• Monitor and optimize fuel separator performance.
  • Where possible, run two purifiers in parallel with minimum flow.
  • Keep the HFO fuel inlet temperature at the optimal temperature of 98˚C to ensure efficient purification.
  • In a conventional purification plant ensure the optimal gravity disc corresponds with the actual fuel.
  • Purifier capacity should be sufficient to deal with daily consumption plus 10% allowing some recirculation of fuel in the settling tank.
  • Arrange regular efficiency tests, by fuel specialist bodies.

Maintenance of equipment

  • Fuel system filters should be inspected and cleaned regularly – not only when alarms are activated.
  • Fuel treatment heaters to be regularly opened and cleaned to maintain optimal purification temperature.
  • Purifiers opened and cleaned at scheduled intervals, as per manufacturers recommendations.
  • More frequent cleaning if fuel quality is suspected to be poor.
  • If "dirty" fuels have been bunkered a few times, tanks should be cleaned at shorter intervals to avoid high concentration of cat fines at the engine inlet.
  • Adequate stock of spares onboard, necessary to maintain purifiers in good working condition.
  • If in doubt, ship's staff should seek advice from their superintendent or technical department.


It is recommended that ship's staff treat all residual fuel oils as if they contain cat fines. Bunker management plans should be available onboard the vessels and it must be ensured that responsible personnel is sufficiently familiarized and trained to fully and independently operate and maintain the fuel handling and treatment systems and that ship officers are familiar with requirements and recommendations by owner, operator and Industry Standards.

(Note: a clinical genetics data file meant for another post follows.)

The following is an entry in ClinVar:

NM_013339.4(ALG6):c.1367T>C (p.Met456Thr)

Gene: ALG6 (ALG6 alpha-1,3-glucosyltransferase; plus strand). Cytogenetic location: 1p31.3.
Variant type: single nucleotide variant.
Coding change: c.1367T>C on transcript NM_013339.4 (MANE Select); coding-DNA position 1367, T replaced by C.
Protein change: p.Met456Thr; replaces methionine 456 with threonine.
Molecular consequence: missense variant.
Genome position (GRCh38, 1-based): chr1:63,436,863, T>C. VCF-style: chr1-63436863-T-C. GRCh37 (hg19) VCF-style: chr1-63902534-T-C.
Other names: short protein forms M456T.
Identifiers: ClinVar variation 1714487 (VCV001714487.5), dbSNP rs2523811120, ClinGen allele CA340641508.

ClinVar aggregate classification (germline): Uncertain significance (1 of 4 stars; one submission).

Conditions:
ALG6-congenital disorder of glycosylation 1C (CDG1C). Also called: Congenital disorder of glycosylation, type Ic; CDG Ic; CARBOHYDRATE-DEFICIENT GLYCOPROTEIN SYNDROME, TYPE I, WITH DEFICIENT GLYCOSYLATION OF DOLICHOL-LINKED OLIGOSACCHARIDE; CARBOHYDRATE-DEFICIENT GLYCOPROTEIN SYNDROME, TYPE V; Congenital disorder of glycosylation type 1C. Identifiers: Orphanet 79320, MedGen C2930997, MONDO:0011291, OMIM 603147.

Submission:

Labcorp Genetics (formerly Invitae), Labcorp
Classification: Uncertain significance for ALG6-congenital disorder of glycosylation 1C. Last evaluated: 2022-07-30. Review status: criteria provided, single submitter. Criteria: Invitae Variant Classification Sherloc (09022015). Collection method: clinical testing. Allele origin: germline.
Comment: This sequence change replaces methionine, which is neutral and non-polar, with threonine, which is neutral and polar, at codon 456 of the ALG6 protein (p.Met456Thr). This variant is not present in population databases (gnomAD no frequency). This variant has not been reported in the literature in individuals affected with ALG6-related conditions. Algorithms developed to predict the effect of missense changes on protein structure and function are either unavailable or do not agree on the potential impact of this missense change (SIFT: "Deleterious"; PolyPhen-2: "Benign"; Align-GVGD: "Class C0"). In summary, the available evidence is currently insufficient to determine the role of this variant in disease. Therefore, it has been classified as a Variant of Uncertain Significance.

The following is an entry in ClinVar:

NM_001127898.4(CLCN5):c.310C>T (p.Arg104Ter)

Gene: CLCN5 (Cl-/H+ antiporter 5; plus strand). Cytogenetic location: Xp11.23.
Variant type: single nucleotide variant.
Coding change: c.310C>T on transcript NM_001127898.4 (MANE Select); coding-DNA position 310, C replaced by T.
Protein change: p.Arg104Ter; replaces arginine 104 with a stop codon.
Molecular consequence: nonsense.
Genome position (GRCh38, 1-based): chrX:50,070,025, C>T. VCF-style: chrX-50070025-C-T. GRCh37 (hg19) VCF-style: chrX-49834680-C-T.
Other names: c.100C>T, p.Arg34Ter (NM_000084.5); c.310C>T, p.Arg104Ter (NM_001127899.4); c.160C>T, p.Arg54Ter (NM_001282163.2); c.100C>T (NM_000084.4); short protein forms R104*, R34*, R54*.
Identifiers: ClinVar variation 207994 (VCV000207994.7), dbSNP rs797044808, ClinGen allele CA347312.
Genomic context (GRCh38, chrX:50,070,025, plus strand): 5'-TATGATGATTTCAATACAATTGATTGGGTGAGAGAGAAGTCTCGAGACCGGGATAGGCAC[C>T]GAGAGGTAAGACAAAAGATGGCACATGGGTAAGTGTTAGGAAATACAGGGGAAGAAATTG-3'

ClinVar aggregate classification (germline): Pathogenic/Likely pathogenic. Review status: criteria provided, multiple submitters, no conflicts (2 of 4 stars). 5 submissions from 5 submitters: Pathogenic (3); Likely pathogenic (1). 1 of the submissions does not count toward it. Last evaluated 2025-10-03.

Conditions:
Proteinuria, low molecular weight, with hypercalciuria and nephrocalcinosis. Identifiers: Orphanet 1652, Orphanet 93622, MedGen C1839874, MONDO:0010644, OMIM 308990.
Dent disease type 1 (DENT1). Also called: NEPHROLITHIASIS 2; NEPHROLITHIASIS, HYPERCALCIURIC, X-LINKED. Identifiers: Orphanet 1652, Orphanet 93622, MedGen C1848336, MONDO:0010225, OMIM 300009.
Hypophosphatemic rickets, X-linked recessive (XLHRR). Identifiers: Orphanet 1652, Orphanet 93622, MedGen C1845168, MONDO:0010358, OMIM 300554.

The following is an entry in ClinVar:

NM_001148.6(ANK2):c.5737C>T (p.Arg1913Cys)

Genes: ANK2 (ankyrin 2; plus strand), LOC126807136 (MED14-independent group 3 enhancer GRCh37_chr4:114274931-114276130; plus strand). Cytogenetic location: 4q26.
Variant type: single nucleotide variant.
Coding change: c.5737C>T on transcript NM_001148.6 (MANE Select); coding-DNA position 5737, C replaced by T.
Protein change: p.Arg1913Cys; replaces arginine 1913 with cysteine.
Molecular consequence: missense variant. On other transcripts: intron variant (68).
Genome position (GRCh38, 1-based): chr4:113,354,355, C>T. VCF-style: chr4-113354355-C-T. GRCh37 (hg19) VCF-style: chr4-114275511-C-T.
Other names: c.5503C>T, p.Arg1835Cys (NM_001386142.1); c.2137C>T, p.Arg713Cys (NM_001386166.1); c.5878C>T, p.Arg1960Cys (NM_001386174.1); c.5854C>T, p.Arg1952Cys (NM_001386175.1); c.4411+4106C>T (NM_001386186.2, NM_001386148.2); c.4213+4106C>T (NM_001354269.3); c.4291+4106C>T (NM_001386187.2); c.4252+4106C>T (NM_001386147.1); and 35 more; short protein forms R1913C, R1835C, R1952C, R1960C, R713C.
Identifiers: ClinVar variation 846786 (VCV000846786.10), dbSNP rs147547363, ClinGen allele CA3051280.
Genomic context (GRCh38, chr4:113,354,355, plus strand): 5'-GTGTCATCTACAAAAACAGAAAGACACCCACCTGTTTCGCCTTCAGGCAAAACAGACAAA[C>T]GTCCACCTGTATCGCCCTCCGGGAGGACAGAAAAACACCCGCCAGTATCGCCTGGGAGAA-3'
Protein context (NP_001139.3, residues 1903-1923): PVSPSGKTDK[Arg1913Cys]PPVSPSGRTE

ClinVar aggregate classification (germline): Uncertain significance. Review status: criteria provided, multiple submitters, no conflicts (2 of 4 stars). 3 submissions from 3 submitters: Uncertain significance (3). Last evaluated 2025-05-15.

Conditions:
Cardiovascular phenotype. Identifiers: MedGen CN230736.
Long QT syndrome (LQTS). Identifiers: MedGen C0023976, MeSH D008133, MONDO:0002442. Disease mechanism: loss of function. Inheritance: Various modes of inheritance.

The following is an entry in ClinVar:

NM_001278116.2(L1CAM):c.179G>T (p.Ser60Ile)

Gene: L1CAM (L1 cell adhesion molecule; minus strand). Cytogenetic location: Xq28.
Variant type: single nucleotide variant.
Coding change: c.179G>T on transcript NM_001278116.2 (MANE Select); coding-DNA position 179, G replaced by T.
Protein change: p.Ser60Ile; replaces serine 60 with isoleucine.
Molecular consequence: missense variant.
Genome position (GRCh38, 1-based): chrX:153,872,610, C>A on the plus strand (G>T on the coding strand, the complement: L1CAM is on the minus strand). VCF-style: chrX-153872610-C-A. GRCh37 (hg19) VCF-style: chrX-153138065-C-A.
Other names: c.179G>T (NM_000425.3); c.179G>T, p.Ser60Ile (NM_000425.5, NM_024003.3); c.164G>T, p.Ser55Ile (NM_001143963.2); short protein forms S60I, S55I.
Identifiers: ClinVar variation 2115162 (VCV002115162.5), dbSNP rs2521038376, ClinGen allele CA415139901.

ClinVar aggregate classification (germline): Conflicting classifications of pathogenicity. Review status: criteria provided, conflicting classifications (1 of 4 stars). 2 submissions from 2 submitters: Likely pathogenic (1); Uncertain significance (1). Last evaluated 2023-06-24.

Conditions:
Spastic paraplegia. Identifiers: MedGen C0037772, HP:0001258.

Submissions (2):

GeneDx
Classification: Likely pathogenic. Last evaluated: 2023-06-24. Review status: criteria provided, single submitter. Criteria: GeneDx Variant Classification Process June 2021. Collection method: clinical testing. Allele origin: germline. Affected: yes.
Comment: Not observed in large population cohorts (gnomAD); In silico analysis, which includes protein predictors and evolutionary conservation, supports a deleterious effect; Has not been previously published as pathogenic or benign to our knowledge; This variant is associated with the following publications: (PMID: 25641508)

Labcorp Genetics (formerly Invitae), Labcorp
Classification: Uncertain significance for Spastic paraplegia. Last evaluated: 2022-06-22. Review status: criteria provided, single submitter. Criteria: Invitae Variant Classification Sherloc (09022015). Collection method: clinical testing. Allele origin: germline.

Take regular oil samples from the fuel oil settling- and service tank(s) and forward these to laboratory for analysis. The results received will give an indication of purifier performance and condition of fuel oil fed to the engine(s).

If ship's engineers see any signs or have suspicions that damaging levels of cat fines have entered the engine(s), they must take immediate actions necessary to prevent damages or escalation of damages in the vessels machinery. In the event cat fines have contaminated the low-pressure fuel oil system. – also the low-pressure fuel oil piping system must be thoroughly flushed [2].

Case study

The cargo vessel was on a laden voyage when heavy smoke started rising from the funnel. Her main engine was stopped and inspections revealed scratch marks and cracks in one of the cylinder liners. A new piston was fitted and the voyage continued to the destination port. On arrival, further inspections revealed cracks in another cylinder liner, worn piston ring grooves and broken / seized piston rings, despite the units only having 1000 running hours.

Cracked cylinder liner

High and low sulphur Heavy Fuel Oil (HFO) had been bunkered recently and samples had been sent for testing. The Aluminium + Silicon level in the fuel was found to be high, but within the ISO specification. An attention warning was given by the fuel testing laboratory on how to handle and pre-condition the low-sulphur fuel before entering the engine.

The vessel's engineers increased the temperature and lowered the feed rate of separators, but did not run separators in series, as advised. One separator was running while the other was kept in stand-by.

Investigations revealed that the primary cause of the very costly engine damages was the failure in correctly handling and purifying the fuel in order to reduce the presence of cat fines to the level recommended by engine manufacturers.

[1] Joint Hull Committee (2013), "Marine Engine Damage due to Catalytic Fines in Fuel", London
[2] Maurstad Marineconsult (2018)